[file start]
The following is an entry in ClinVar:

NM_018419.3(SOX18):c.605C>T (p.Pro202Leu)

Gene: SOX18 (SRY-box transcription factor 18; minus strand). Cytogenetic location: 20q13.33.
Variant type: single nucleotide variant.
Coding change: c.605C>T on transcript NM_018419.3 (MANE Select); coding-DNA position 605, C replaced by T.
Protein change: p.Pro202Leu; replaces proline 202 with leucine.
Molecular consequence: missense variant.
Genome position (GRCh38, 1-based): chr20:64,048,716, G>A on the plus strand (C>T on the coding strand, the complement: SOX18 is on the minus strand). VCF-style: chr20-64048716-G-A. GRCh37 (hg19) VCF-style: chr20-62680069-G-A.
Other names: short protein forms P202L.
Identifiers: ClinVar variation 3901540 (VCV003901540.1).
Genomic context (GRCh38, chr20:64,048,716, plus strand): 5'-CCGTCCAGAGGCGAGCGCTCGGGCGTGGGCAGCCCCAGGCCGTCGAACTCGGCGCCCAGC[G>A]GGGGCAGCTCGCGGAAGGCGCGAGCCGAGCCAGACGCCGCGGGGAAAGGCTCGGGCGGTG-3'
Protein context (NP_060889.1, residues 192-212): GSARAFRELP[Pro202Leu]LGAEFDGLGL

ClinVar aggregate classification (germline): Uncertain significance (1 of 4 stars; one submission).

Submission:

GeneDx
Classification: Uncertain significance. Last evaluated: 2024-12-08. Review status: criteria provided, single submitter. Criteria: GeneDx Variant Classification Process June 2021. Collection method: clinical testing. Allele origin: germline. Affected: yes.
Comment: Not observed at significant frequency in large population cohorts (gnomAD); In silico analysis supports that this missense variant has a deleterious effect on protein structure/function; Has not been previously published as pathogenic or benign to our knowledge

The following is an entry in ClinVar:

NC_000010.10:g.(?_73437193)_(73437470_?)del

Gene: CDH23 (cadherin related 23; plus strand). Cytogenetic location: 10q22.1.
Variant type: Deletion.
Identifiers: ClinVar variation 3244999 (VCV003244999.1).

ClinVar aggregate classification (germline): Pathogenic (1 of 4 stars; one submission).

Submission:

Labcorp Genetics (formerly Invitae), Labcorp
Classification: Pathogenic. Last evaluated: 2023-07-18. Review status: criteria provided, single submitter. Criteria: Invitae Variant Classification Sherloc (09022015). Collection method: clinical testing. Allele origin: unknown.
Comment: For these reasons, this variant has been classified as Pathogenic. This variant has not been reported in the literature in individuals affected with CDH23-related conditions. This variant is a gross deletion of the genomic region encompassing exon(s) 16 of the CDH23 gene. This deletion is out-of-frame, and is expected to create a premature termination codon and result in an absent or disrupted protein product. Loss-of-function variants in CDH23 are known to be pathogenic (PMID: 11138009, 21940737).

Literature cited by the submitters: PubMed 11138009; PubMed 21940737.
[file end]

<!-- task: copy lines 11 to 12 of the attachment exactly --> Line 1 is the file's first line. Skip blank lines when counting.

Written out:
Genomic context (GRCh38, chr20:64,048,716, plus strand): 5'-CCGTCCAGAGGCGAGCGCTCGGGCGTGGGCAGCCCCAGGCCGTCGAACTCGGCGCCCAGC[G>A]GGGGCAGCTCGCGGAAGGCGCGAGCCGAGCCAGACGCCGCGGGGAAAGGCTCGGGCGGTG-3'
Protein context (NP_060889.1, residues 192-212): GSARAFRELP[Pro202Leu]LGAEFDGLGL